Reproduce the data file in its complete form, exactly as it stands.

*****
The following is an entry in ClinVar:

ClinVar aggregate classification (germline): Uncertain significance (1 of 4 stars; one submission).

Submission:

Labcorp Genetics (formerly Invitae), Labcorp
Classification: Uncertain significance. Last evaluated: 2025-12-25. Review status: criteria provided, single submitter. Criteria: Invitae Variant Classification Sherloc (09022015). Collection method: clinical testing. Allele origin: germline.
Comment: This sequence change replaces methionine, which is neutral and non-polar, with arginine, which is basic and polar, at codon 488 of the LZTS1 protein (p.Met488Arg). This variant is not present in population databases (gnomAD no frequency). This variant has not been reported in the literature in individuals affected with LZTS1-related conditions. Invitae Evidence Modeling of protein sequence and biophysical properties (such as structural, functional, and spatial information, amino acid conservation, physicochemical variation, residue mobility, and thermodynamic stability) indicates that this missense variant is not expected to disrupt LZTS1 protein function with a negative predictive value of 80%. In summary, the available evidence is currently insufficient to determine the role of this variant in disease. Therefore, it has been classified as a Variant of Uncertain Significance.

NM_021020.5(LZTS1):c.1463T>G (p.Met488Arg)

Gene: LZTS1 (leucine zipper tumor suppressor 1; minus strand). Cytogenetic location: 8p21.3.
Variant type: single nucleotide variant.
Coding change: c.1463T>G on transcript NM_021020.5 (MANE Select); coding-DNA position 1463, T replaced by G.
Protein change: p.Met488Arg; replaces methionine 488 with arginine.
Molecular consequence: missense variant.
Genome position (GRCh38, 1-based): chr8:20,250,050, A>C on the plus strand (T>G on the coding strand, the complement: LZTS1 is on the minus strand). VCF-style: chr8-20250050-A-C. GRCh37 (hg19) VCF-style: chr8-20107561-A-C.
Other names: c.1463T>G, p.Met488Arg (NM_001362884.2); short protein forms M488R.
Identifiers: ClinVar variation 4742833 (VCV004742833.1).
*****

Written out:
The following is an entry in ClinVar:

ClinVar aggregate classification (germline): Uncertain significance (1 of 4 stars; one submission).

Submission:

Labcorp Genetics (formerly Invitae), Labcorp
Classification: Uncertain significance. Last evaluated: 2025-12-25. Review status: criteria provided, single submitter. Criteria: Invitae Variant Classification Sherloc (09022015). Collection method: clinical testing. Allele origin: germline.
Comment: This sequence change replaces methionine, which is neutral and non-polar, with arginine, which is basic and polar, at codon 488 of the LZTS1 protein (p.Met488Arg). This variant is not present in population databases (gnomAD no frequency). This variant has not been reported in the literature in individuals affected with LZTS1-related conditions. Invitae Evidence Modeling of protein sequence and biophysical properties (such as structural, functional, and spatial information, amino acid conservation, physicochemical variation, residue mobility, and thermodynamic stability) indicates that this missense variant is not expected to disrupt LZTS1 protein function with a negative predictive value of 80%. In summary, the available evidence is currently insufficient to determine the role of this variant in disease. Therefore, it has been classified as a Variant of Uncertain Significance.

NM_021020.5(LZTS1):c.1463T>G (p.Met488Arg)

Gene: LZTS1 (leucine zipper tumor suppressor 1; minus strand). Cytogenetic location: 8p21.3.
Variant type: single nucleotide variant.
Coding change: c.1463T>G on transcript NM_021020.5 (MANE Select); coding-DNA position 1463, T replaced by G.
Protein change: p.Met488Arg; replaces methionine 488 with arginine.
Molecular consequence: missense variant.
Genome position (GRCh38, 1-based): chr8:20,250,050, A>C on the plus strand (T>G on the coding strand, the complement: LZTS1 is on the minus strand). VCF-style: chr8-20250050-A-C. GRCh37 (hg19) VCF-style: chr8-20107561-A-C.
Other names: c.1463T>G, p.Met488Arg (NM_001362884.2); short protein forms M488R.
Identifiers: ClinVar variation 4742833 (VCV004742833.1).